If you know nothing about the Clipse, then know that after trudging through label oatmeal –it was lumpy and murky, after all- and enduring all forms of industry politics, the Clipse are not angry, but armed; armed with regret, promise, and a chilling lesson that touches on the finer points of crack dealing and the troubles of trying to renew accidental fame.
More Fury, Less Remorse
With a back story that’s more suited for America’s Most Wanted than a Barbara Walters Special, viewers or guests should not be permitted, let alone asked to dare chime in on a story unique to only the owners of the experience.
Hell Hath No Fury is not as much about the Clipse as it is about the competition, circumstances, and character of their journey, respectively; it’s not about you, but you the artless imitator (“Mr. Me Too”), not about the money, but the source of that money (“Dirty Money”), not just about the vehicle, but about “ridin’ around shinin’ while I can afford it” (“Ride Around Shinin'”). It’s this almost care-free, reckless yet calculated agenda that puts the Clipse in a different element of which allows them opportunity and capacity to avow their purist lyrical leanings on “Momma, I’m So Sorry,” with basic rhyme patterns: “how the f**k you tryna chatter.”
Clipse–Hypochondriacs or Rapping Nomads?
Even, when they should be comfortable, they conduct nervous inquiries (“Funny how my neighbors think it’s not where I’m suppose to be…they think I’m cuter in jail“) or provide parachutes, “you ain’t gotta love me just be convincin’,” for their falling concern. In fact, these brothers are never comfortable, whether they play hypochondriacs (“They be thinking nice car, nice crib /I be thinking how long will these n****s let me live?”) on “Nightmares” or rapping nomads on “Keys Open Doors,” the urgency is dripping because the frustration has evaporated. Emotionally, the Clipse succeed feigning rock-hard focus by using matter-of-fact metaphors (“Peel money rolls until our thumbs get the paper cuts“) and maximizing the impact of their words.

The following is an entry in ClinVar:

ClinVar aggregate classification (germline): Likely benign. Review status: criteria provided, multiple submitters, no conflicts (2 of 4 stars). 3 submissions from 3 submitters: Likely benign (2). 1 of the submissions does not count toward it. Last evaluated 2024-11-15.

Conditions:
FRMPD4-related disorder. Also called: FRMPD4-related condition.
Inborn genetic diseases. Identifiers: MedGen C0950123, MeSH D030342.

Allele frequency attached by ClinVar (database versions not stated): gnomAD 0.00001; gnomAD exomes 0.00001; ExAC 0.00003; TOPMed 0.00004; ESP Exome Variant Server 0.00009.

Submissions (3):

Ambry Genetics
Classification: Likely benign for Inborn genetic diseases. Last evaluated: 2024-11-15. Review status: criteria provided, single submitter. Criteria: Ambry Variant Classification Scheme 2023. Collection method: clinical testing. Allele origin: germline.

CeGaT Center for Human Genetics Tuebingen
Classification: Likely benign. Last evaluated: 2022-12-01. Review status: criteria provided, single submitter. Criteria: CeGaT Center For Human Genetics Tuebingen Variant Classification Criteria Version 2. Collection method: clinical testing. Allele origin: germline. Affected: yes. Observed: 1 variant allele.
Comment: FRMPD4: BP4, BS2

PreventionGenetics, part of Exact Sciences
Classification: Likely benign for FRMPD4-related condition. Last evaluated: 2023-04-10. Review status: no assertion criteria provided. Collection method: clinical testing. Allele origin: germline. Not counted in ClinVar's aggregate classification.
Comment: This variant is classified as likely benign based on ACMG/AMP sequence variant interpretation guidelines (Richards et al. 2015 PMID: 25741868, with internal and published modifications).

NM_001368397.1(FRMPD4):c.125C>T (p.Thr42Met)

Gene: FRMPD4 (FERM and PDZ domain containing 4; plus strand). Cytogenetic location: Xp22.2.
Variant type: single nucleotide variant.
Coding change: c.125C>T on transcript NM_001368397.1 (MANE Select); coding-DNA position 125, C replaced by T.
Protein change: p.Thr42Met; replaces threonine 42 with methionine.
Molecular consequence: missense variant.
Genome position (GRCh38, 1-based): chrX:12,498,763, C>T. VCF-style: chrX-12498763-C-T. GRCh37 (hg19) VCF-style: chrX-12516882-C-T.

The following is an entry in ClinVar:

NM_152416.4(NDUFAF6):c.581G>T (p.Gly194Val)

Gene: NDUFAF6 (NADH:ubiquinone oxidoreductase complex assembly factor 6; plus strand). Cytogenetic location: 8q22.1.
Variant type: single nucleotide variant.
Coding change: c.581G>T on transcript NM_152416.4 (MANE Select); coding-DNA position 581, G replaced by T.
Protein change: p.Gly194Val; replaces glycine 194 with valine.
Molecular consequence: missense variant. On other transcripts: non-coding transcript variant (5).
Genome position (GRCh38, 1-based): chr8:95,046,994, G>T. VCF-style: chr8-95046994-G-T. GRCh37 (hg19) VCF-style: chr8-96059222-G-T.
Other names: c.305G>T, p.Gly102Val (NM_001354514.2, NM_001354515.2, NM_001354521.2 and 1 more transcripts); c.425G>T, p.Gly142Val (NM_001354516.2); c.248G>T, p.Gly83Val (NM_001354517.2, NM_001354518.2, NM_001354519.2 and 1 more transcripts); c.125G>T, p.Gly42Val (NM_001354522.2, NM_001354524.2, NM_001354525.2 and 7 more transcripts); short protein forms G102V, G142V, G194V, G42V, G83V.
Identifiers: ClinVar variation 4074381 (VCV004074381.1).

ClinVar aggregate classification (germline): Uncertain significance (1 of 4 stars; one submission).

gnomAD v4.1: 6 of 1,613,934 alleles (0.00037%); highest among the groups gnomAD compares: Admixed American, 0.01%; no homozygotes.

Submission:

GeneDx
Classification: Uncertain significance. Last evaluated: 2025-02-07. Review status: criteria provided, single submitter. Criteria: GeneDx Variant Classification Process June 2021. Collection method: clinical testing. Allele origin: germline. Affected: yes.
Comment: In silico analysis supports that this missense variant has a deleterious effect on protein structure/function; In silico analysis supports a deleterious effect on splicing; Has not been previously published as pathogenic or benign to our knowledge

The Neptune Effect
When they arrive at the intersection of action and reason, they talk about how they haven’t “spent a rap dollar in 3 years” and quickly, you learn that this album is not an emotional or sentimental keepsake, but a bottle of poison–that is too powerful and packaged too short and, really, too good. Pharrell and Chad (The Neptunes) don’t really provide epic big-diving beats; instead they disrespect orchestral composition with a complete perversion of technical precision by slapping eerie, wacky household sounds–clanging pots, screaming kettles, falling pans, and clicking oven timers–to the back of each song. It works perfectly. Just when the journey has listeners ready to start knocking on the doors of those despicable Jive executives, the album slips from your fingers, off somewhere with both brothers where it needs to be–in the owners’ hands.
The Bottom Line
Hell Hath No Fury is proof to fans and more importantly to the Clipse, themselves, of where they have been. Still, for a journey it seems more like a trip, (a trip, even) that has the Clipse testifying against all their mistakes and missteps all while sounding terrific and treacherous.
The album and, even, the Clipse, become the proverbial footnote to every no-name-turned-successful artist: you may just end up like the Clipse. And, while that recalls images of Pusha T threatening to lynch company executives, it also presents a more desirable alternative: you too may end up with an album as good as this one.